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replacing non-working AC? UPDATE - couple more questions
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blemon
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PostPosted: Thu Mar 27, 2014 6:41 am    Post subject: replacing non-working AC? UPDATE - couple more questions Reply with quote

Our 1991 came with AC but it does not work. It never worked for the previous owner but he didn't do anything about it because flushing the lines didn't help.

We are looking to replace it with a newer system if that is possible.

I've searched the threads and can only find one.

Since we have no idea what's wrong with it and the original owner couldn't fix it, we figured we'd try to replace it before trying to fix it.

We are really just looking to have it on while driving. We don't need anything for while we're camping.

Thanks. (and newbie apologies again).


Last edited by blemon on Wed Apr 23, 2014 1:47 pm; edited 1 time in total
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Phishman068
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PostPosted: Thu Mar 27, 2014 6:46 am    Post subject: Reply with quote

Take it to an AC shop.
They'll have to vaccuum the system and make new lines (if it truly needs new lines) as well as replace the other necessary parts.
It requires special tooling and knowledge.
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PostPosted: Thu Mar 27, 2014 6:47 am    Post subject: Re: replacing non-working AC? Reply with quote

blemon wrote:


We are looking to replace it with a newer system if that is possible.


Do you really want to replace it with a newer system or replace all the old parts with new parts that are the same as the original system? The original system worked fine when it was in good shape. Usually by now the lines and fittings leak so many folks replace the lines, O rings, and flush out the system, replacing expansion valves etc as warranted. The result is a refurbished system, but not new. BTW, it is expensive to have this done by a shop.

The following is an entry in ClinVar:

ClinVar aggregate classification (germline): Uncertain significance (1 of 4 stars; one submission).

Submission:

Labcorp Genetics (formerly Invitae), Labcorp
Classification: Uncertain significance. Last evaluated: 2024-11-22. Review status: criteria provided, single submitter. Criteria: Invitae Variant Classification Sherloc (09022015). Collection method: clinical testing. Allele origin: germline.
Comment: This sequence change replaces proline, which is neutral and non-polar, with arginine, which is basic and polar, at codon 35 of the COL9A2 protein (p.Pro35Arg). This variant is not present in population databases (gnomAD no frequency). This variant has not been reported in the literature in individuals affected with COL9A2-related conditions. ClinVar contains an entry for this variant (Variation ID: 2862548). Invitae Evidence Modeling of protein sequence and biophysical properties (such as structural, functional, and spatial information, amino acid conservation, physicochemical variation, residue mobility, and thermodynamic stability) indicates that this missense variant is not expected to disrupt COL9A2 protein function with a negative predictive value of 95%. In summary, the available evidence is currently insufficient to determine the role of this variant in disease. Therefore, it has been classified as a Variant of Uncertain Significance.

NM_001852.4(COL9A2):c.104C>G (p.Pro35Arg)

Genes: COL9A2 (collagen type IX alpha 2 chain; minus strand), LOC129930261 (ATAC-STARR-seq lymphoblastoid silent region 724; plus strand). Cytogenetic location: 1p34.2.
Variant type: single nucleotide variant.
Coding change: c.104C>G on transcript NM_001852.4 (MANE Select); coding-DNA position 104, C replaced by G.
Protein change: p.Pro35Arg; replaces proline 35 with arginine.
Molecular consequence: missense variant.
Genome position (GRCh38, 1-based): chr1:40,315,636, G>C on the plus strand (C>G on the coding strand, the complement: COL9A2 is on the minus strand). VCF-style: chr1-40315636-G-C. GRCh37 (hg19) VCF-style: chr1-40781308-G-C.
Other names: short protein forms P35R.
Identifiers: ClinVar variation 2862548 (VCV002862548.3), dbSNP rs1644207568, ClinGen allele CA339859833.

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Ahwahnee
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PostPosted: Thu Mar 27, 2014 8:08 am    Post subject: Reply with quote

I was in a similar situation a few years ago with the 84. I had a shop do this work:

Condenser -- replaced with larger modern unit from Nostalgia Air

Hoses -- all replaced with new 'barrier' hoses

Evap & Compressor -- checked out fine, not replaced

Radiator -- replaced since it was the original (cheap insurance)

Fan & shroud -- replaced with good used later model 3-speed set-up (will not be needed in your case)

Dryer & usual misc parts replaced

Charge -- I stayed with R12 for maximum cooling the Southwest desert and for ease of service should I ever need to take it back to a shop (most, if not all, would not touch RedTek and other substitute refrigerants, reducing the choice to R12 or R134a).

No, not cheap -- but a reliable system that has worked fine since and gets the inside really chilled on the hottest days.

Also got some quality 'ceramic' window tint to help the AC work its best.

This was not done by just any old AC shop -- it was a shop specializing in VW and other German autos and the shop owner himself drives a Westy.

I felt that combination of specialized knowledge and thorough work gave me the best chance of a quality result first time around.
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JudoJeff
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PostPosted: Thu Mar 27, 2014 8:24 am    Post subject: Reply with quote

Read this thread and you'll have a good idea on costs and how to DIY:

http://www.thesamba.com/vw/forum/viewtopic.php?t=583818&highlight=system+installation

It's not super difficult, maybe a PITA, but you'll save money and understand how it all works when you're done.

Your decision, but you'll get both sides now for comparison.

Good luck!
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PostPosted: Thu Mar 27, 2014 8:36 am    Post subject: Reply with quote